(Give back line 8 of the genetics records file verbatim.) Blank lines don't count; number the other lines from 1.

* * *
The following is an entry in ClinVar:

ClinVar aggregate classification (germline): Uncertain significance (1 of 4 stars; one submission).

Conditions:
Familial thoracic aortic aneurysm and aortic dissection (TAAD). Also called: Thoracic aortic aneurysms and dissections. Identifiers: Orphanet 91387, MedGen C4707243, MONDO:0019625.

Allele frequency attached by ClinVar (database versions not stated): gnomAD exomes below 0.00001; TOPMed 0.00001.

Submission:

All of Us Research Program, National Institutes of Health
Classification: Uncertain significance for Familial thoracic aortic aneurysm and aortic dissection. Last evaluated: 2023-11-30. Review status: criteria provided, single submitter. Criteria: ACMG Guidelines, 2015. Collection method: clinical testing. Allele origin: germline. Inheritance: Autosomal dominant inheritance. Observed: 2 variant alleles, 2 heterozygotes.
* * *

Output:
Classification: Uncertain significance for Familial thoracic aortic aneurysm and aortic dissection. Last evaluated: 2023-11-30. Review status: criteria provided, single submitter. Criteria: ACMG Guidelines, 2015. Collection method: clinical testing. Allele origin: germline. Inheritance: Autosomal dominant inheritance. Observed: 2 variant alleles, 2 heterozygotes.